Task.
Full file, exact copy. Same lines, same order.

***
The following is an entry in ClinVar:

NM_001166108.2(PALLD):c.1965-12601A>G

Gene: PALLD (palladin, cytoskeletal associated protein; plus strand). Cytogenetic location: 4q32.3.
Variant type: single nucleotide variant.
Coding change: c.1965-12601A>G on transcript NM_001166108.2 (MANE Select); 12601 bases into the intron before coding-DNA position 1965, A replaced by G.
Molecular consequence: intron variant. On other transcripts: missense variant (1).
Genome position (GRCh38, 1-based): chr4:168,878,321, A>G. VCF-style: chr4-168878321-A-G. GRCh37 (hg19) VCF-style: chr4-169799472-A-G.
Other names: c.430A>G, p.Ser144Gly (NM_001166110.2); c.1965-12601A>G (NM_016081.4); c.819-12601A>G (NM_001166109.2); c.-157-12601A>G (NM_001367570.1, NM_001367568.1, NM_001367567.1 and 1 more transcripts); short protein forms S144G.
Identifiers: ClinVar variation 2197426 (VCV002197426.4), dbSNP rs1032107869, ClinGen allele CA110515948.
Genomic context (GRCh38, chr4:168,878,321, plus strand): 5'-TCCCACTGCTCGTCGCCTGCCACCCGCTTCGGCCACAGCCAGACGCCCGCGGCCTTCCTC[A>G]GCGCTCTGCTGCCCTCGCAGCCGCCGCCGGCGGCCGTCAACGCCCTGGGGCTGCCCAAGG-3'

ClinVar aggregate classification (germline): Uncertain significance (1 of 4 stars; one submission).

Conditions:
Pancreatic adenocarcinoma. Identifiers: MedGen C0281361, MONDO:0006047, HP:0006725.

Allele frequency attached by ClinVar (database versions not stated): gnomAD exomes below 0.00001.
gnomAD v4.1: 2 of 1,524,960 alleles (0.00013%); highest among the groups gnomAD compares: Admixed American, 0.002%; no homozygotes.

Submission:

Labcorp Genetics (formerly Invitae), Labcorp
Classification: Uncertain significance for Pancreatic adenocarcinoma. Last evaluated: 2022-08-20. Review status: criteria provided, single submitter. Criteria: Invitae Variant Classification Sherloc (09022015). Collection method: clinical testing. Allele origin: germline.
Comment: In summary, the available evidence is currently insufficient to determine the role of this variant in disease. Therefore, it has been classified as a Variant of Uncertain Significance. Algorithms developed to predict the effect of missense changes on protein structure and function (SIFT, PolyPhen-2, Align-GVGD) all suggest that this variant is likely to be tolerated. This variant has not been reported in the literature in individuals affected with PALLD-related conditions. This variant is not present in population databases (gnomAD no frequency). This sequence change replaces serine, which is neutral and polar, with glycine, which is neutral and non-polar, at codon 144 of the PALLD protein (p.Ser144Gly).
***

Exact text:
The following is an entry in ClinVar:

NM_001166108.2(PALLD):c.1965-12601A>G

Gene: PALLD (palladin, cytoskeletal associated protein; plus strand). Cytogenetic location: 4q32.3.
Variant type: single nucleotide variant.
Coding change: c.1965-12601A>G on transcript NM_001166108.2 (MANE Select); 12601 bases into the intron before coding-DNA position 1965, A replaced by G.
Molecular consequence: intron variant. On other transcripts: missense variant (1).
Genome position (GRCh38, 1-based): chr4:168,878,321, A>G. VCF-style: chr4-168878321-A-G. GRCh37 (hg19) VCF-style: chr4-169799472-A-G.
Other names: c.430A>G, p.Ser144Gly (NM_001166110.2); c.1965-12601A>G (NM_016081.4); c.819-12601A>G (NM_001166109.2); c.-157-12601A>G (NM_001367570.1, NM_001367568.1, NM_001367567.1 and 1 more transcripts); short protein forms S144G.
Identifiers: ClinVar variation 2197426 (VCV002197426.4), dbSNP rs1032107869, ClinGen allele CA110515948.
Genomic context (GRCh38, chr4:168,878,321, plus strand): 5'-TCCCACTGCTCGTCGCCTGCCACCCGCTTCGGCCACAGCCAGACGCCCGCGGCCTTCCTC[A>G]GCGCTCTGCTGCCCTCGCAGCCGCCGCCGGCGGCCGTCAACGCCCTGGGGCTGCCCAAGG-3'

ClinVar aggregate classification (germline): Uncertain significance (1 of 4 stars; one submission).

Conditions:
Pancreatic adenocarcinoma. Identifiers: MedGen C0281361, MONDO:0006047, HP:0006725.

Allele frequency attached by ClinVar (database versions not stated): gnomAD exomes below 0.00001.
gnomAD v4.1: 2 of 1,524,960 alleles (0.00013%); highest among the groups gnomAD compares: Admixed American, 0.002%; no homozygotes.

Submission:

Labcorp Genetics (formerly Invitae), Labcorp
Classification: Uncertain significance for Pancreatic adenocarcinoma. Last evaluated: 2022-08-20. Review status: criteria provided, single submitter. Criteria: Invitae Variant Classification Sherloc (09022015). Collection method: clinical testing. Allele origin: germline.
Comment: In summary, the available evidence is currently insufficient to determine the role of this variant in disease. Therefore, it has been classified as a Variant of Uncertain Significance. Algorithms developed to predict the effect of missense changes on protein structure and function (SIFT, PolyPhen-2, Align-GVGD) all suggest that this variant is likely to be tolerated. This variant has not been reported in the literature in individuals affected with PALLD-related conditions. This variant is not present in population databases (gnomAD no frequency). This sequence change replaces serine, which is neutral and polar, with glycine, which is neutral and non-polar, at codon 144 of the PALLD protein (p.Ser144Gly).